Unless you’re a town planner or a developer, the terms “DA” or “development consent” are probably not going to float your boat.
But if you’re in business, the question of development consent is something that you need to consider at some point. It’s probably in a mystery box at the back of your office – you may be wondering about what could be inside but have been too afraid to open it.
It’ll come as no surprise that (usually) to put land to certain uses or build certain things on land, you need consent from your local council. This is as true for a developer seeking to subdivide farmland, as it is for a small business running a shop on the main street. And it applies regardless of whether you own the land or have a lease over it.
So have you checked whether development consent is required to run your business? Maybe council issued a consent sometime in the distant past. Is your business meeting the requirements set out in that development consent?
Particular uses such as restaurants, eateries and retail shops, can attract conditions that relate to how much parking is required and disability access. These could be a financial disaster (or attract a fine or prosecution from council) waiting to happen if you don’t check what is required in your situation.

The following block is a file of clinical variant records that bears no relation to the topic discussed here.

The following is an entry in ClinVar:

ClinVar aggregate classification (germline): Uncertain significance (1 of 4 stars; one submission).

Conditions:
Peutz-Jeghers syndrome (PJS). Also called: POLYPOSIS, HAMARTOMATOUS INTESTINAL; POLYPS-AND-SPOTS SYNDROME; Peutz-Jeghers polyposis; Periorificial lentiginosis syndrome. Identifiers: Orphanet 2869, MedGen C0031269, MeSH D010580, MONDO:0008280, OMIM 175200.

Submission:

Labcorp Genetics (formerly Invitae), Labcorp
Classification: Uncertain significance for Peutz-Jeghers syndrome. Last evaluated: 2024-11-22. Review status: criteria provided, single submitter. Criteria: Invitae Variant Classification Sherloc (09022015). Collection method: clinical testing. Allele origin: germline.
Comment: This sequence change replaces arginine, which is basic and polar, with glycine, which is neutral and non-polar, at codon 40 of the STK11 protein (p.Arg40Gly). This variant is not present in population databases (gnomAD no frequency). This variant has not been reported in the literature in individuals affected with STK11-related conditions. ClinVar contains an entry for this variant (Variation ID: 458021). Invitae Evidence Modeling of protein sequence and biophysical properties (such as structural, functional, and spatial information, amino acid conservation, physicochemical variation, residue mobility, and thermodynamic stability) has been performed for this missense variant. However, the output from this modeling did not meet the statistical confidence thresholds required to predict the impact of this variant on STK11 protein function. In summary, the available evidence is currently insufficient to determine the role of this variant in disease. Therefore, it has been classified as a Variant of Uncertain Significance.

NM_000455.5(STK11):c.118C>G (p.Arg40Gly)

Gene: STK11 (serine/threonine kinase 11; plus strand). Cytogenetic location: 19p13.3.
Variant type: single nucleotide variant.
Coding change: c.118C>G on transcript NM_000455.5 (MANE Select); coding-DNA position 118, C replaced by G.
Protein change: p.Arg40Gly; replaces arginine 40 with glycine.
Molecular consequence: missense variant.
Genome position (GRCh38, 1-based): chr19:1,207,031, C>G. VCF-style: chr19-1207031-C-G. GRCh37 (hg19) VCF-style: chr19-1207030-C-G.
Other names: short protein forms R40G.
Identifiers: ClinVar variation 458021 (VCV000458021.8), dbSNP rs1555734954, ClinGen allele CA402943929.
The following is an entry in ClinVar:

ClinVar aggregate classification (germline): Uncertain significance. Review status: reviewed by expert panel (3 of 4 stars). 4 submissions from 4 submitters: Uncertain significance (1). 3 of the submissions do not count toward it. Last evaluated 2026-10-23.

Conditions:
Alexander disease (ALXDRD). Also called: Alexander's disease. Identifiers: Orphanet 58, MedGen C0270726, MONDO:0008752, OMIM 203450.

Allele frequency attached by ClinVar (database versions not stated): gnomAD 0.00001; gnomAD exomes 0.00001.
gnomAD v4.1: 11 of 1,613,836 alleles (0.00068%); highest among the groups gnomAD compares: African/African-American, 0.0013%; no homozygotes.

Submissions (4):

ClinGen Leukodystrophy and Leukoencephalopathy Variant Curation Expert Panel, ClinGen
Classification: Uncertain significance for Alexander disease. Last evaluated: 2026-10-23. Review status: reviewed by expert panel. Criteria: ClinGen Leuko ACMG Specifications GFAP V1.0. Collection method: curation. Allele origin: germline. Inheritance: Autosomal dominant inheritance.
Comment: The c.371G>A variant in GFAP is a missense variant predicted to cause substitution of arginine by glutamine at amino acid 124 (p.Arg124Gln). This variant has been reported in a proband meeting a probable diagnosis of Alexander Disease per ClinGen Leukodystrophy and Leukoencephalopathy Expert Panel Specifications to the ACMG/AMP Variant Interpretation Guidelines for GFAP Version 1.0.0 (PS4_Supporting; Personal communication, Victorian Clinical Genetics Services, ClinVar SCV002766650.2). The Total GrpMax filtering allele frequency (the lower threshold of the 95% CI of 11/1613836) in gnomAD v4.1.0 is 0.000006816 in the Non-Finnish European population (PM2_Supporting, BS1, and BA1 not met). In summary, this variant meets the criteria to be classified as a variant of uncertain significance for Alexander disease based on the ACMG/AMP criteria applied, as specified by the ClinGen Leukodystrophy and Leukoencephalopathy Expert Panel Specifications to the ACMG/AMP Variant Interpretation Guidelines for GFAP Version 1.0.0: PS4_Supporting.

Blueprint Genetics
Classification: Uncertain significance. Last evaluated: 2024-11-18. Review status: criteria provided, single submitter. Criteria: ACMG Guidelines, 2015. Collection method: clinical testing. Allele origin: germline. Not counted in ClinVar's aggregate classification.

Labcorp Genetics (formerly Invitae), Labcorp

Enough of the scary talk. What you might not have thought about, is that there could be some unique opportunities available for your business. Maybe your development consent contains additional approval for a related use – such as commercial offices or a small café or community facility? This could be scope for a better yield on your investment or an opportunity to grow your business through associating with a complementary venture.
It is important to note that not all uses of land require council consent (and many only require minimal council consent). You might have had a great idea for how to engage with a new market or expand your existing operations but thought that getting council approval would be too costly and time consuming.
Things like having an ATM installed, changing uses from an office to a shop and having a mobile coffee cart in your showroom, are options that may involve no consent from council (or minimal consent). Of course, you would need to obtain advice as to what options are available to your business, depending on your particular use and location and type of building.
There may be ghosts in your development consent mystery box or there may be hidden treasures. Maybe now’s the time to have a look in the box to see what may lie ahead for your business.